The quest to find NHL's 'Mr. Intangible'

ryancall.jpg

One of my underlying goals whenever I delve into the deeper stats and hockey roads less traveled is to try to return from such journeys with nuggets of truth that appeal across the fan spectrum. You might cringe or get a little intimidated when people bring up a player’s Corsi rating, but in some cases such stats are actually very simple (yet they sound like incomprehensible Godzilla monsters of spreadsheets).

This is not to say that I am – by any means – an expert number cruncher. I have a few mildly interesting made-up stats that I’ll torment you with from time to time, but let’s just say I’m not exactly a math genius. That being said, I think we can all agree that there’s a lot more that goes into a hockey game than what’s listed in a box score.

TSN’s Scott Cullen seems to have similar goals, although he seems interested in developing antiquated methods such as “researching points” and “not leaning heavily on corny jokes.” (Whatever, Scott.) In his latest column, he used some weird formula to measure a player’s intangible value to a given team. He notes a few limitations to the experiment; for instance, he judged players on cumulative totals, so injuries might make a player look bad. Cullen also noted that certain players – like the Sedin twins with their cycle heavy puck possession playing styles – aren’t as often in position to rack up hits or blocked shots.

Regardless of the drawbacks to the numbers, the results are pretty interesting. He listed the top three players for each team plus the player who rated the lowest.

Let’s take a look at some of the more interesting cases, starting with the top five league-wide.

  1. Ryan Callahan – 9.13
  2. Dennis Seidenberg – 8.14
  3. Dustin Brown – 7.89
  4. Cal Clutterbuck – 7.16
  5. Ryan Kesler – 7.12

Three of those players made Team USA. U-S-A! Yeah!

The NHL’s most intangible-deprived players and some other interesting findings after the jump.

Moving on, let’s take a look at the other end of the spectrum. Here are the bottom five, at least according to Cullen’s numbers. (Fifth worst down to worst)

  1. Teemu Selanne -0.13
  2. Eric Godard -0.21
  3. Patrik Elias -0.26
  4. Daniel Sedin -0.31
  5. Patrick Sharp -0.35

Remember, single women in Chicago, Sharp might be a handsome man but he lacks intangibles. Unlike Kevin Costner, he clearly won’t block a bullet/shot for you.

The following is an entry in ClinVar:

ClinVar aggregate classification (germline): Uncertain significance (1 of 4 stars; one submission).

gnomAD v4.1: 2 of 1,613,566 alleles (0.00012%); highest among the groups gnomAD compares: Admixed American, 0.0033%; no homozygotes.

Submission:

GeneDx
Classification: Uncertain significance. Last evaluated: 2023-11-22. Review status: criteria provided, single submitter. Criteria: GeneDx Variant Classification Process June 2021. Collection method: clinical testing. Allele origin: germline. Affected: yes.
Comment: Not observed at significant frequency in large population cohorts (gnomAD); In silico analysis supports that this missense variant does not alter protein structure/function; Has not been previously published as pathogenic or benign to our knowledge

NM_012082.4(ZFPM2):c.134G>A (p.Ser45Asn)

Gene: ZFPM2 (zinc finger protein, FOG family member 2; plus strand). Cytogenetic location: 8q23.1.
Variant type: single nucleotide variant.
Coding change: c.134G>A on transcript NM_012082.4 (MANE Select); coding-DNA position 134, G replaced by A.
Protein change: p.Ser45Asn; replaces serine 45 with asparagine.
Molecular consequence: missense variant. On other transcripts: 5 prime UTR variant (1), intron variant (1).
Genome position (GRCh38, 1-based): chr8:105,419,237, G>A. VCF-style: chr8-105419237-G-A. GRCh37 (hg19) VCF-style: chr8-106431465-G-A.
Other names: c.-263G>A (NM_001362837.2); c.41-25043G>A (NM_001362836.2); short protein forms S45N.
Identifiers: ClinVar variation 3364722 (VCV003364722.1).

Before I let you go, let me run down a few other interesting tidbits. Alex Ovechkin leads the Capitals with a 4.24 rating followed closely by frequently criticized defenseman Mike Green (4.19). Dion Phaneuf is the second best intangibles guy on the Leafs and outcast Matt Cooke is number three on Pittsburgh. Kristian Huselius ranked last for Columbus, so feel free to crack out some “Uselius/Useless” jokes. Injuries might explain why Eric Staal and Marc Savard came out the worst on their respective teams.

But, perhaps most importantly, Todd Bertuzzi brings the least amount of intangibles to Detroit. Well, I can sleep well tonight.

Scroll Down For:

    The most important question to ask yourself in any fantasy hockey league

    Getty
    2 Comments

    In many cases, the most pressing questions you’ll ask yourself as a young fantasy hockey manager – when you have all that glorious time – is “How do I finally win this league?”

    (Sometimes, you’ll be more specific, asking “How do I beat my best friend/colleague/frenemy/potential romantic partner/all of the above?”)

    Time can change a lot of things, and sometimes life foists different priorities upon your mind. You might find yourself more interested in less glorious things like taking care of debts or aiming for promotions. This pivots, then, to what I believe is the most important question a potential fantasy GM must ask: “How much work do I really want to do in this league?”

    Every week, PHT plans on running at least two fantasy-focused columns, and the beauty of these is that they can appeal to fantasy owners of all types. Joey Alfieri’s add/drops can be helpful to those who crunch spreadsheets like potato chips, but it can also be a one-stop guide for those who don’t have time to go deep on every Rotoworld column.

    Speaking of Rotoworld, it’s a fantastic resource for fantasy hockey and other sports. Check out Gus Katsaros’ bit on struggling forwards such as Joe Thornton as just one great example.

    This Thursday space is going to serve as an open-ended discussion of fantasy hockey: the narrow triumphs, crushing and seemingly arbitrary defeats, and tactics that may lie a little outside of the box.